Photo: Rich Fury (Getty Images)

Solange, the pop artist responsible for 2016's neo-soul masterpiece A Seat At The Table, is the subject of a fascinating, far-ranging new profile in The New York Times. The piece explores her early albums and recent forays into performance art, but it also contains a juicy promise for fans: Her new album is not only just about finished, but its release is, in the article’s words, “imminent.” Like her sister, Beyoncé, she’ll reportedly opt for a surprise release, with the album arriving “fully formed at some mysterious and unexpected moment, like a meteor cratering into the culture.”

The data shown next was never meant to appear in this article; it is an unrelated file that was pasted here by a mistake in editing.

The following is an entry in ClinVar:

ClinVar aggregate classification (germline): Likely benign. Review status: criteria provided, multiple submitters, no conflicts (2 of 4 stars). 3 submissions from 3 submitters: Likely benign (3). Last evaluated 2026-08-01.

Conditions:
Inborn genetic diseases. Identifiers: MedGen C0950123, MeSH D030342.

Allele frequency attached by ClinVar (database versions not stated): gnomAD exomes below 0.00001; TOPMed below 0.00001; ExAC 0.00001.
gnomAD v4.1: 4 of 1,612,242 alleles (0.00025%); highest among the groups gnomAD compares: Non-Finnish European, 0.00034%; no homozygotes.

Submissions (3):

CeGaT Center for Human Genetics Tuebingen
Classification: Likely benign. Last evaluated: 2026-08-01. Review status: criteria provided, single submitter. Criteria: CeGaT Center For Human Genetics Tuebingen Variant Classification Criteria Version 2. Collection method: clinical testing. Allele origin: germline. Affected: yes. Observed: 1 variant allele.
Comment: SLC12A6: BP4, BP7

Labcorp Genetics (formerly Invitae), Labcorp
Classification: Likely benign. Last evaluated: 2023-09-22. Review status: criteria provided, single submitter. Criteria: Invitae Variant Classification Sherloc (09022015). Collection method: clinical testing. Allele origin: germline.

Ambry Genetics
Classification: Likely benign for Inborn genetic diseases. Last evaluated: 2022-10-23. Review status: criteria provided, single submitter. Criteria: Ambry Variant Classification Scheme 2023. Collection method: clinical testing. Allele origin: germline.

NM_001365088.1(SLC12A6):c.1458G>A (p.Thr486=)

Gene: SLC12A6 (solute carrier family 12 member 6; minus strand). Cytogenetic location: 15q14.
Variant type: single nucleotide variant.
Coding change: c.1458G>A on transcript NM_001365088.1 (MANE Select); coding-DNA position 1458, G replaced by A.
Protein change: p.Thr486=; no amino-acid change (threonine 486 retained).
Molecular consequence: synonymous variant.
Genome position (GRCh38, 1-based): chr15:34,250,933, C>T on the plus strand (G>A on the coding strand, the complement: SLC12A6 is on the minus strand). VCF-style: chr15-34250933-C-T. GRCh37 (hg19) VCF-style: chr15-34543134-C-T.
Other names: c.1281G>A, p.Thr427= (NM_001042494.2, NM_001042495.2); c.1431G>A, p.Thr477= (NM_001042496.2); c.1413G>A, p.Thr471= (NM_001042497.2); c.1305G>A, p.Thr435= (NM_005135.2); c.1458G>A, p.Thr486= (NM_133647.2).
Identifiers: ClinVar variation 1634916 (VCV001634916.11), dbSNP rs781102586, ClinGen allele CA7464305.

The Grammy-winning artist drops few concrete details about the album, but does reveal that it was recorded in New Orleans, Jamaica, and California’s Topanga Canyon. “There is a lot of jazz at the core,” Solange says of the record. “But with electronic and hip-hop drum and bass because I want it to bang and make your trunk rattle.”

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She also reveals that the songs at A Seat At The Table were “15 minutes long” before she decided to cut them down to three or four apiece, so now you can spend the rest of the day dreaming up an extended version of that album.